Just a handful of elderly Japanese Americans stood, slowly, most with the help of walkers or the arms of people sitting next to them.
Daniela Gerson/The World
Linking the past to the present, the theme was “Behind Barbed Wire: Keeping Children Safe and Families Together,” which, according to the event description, “grew out of the scenes from last year that exposed the inhumane treatment of refugees and asylum seekers at our southern border as children were forcibly separated from their parents.”
Shooting photos for the Rafu Shimpo was the paper’s photo editor, Mario Gershom Reyes. An immigrant from Mexico, he has chronicled Japanese Americans’ lives for the past 30 years — ever since college, when he took what he thought would be a short-term gig working for the paper.
“When I first started, of course, I didn’t know anything about this history,” he said. Then he got to know the stories of what had happened to Japanese Americans. “You just couldn’t believe that this government did this to its own citizens. That was the motive to keep doing what I’m doing.”
His earlier photos chronicled the rebuilding of Japanese American life in the decades after their release from the camps.
Often the only non-Asian person in the room, he has taken thousands of photos documenting the community’s fight for redress, the building of new institutions, and annual pilgrimages to incarceration camps.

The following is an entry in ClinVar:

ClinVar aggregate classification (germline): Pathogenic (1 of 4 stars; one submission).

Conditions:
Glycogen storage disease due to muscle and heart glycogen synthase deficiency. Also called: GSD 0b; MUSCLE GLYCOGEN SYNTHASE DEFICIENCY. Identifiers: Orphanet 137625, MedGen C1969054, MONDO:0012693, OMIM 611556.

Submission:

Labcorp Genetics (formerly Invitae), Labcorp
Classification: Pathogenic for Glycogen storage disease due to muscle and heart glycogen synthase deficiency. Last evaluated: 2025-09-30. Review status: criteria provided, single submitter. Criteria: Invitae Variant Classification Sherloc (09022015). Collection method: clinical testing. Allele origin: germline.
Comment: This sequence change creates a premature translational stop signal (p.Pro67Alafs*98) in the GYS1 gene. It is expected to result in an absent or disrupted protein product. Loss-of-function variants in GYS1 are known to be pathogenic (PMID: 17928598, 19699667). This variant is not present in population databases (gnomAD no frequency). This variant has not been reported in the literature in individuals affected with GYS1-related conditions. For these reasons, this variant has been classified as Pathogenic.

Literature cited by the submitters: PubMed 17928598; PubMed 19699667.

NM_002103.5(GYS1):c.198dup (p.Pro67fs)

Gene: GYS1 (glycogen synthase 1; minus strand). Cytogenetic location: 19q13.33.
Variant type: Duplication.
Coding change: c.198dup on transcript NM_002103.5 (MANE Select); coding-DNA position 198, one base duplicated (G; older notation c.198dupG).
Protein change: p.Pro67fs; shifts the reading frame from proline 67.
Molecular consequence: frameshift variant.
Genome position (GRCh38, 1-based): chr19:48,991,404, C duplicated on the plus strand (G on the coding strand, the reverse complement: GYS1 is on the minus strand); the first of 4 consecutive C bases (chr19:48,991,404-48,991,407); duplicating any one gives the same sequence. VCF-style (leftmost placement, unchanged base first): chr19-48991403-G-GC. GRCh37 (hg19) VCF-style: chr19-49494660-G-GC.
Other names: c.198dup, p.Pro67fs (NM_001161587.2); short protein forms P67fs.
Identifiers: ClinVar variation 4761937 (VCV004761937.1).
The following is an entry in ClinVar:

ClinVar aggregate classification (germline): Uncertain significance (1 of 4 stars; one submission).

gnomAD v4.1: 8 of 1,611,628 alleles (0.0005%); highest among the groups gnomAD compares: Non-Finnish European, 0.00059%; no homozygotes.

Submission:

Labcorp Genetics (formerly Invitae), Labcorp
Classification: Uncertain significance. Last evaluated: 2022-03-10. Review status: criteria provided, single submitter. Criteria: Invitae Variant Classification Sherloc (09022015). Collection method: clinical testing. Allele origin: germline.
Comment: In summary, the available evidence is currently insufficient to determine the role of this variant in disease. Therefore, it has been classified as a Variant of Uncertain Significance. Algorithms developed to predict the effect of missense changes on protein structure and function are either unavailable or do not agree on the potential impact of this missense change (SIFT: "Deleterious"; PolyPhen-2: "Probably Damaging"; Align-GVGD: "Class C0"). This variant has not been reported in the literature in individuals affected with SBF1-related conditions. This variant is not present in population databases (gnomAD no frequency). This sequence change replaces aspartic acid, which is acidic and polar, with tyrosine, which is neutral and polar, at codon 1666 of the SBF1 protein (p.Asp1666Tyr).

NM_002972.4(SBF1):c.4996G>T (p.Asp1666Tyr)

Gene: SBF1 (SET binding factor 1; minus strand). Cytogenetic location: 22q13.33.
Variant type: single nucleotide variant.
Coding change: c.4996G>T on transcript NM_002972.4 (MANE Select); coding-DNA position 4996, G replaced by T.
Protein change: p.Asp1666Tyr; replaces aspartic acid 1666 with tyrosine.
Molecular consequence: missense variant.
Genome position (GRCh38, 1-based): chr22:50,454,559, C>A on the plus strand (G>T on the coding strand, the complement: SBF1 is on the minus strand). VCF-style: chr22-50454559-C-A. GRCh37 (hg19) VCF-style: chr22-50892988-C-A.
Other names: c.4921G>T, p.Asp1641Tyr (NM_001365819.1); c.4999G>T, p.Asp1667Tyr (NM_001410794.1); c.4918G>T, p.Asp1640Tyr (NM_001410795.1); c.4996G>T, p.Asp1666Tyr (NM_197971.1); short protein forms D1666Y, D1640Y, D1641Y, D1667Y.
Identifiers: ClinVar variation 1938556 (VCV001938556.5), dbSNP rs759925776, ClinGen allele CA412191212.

And now, often, the memorial services.
Many among the generations that spent time incarcerated found it difficult to speak of that time. Reyes, the photographer, has found this an obstacle to capturing the stories he reports.
“A lot of these folks did not want to talk about it for the longest time. So a lot of folks ended up taking it to the grave with them.”
“A lot of these folks did not want to talk about it for the longest time. So a lot of folks ended up taking it to the grave with them,” he said. “It’s as if they don’t want to be identified as being Japanese.”
Yet, as people have entered their later years, he has also witnessed an increased willingness to talk, sometimes spurred by grandchildren asking questions.
These days at The Rafu Shimpo, the biggest news is often who died the night before — and more often than not it’s someone who spent time in an incarceration camp. As Muranaka and Reyes write the obituaries, they say they are often comforted to be able to draw on a record or past stories and photographs in a final tribute.
“They’re dying out, they’re passing on,” Reyes said. “But what’s gratifying is we’re recording their histories. And it’s not just us, there are many organizations that are recording their histories. So in a sense they will live on. Their story will live on. And their story will not be forgotten.”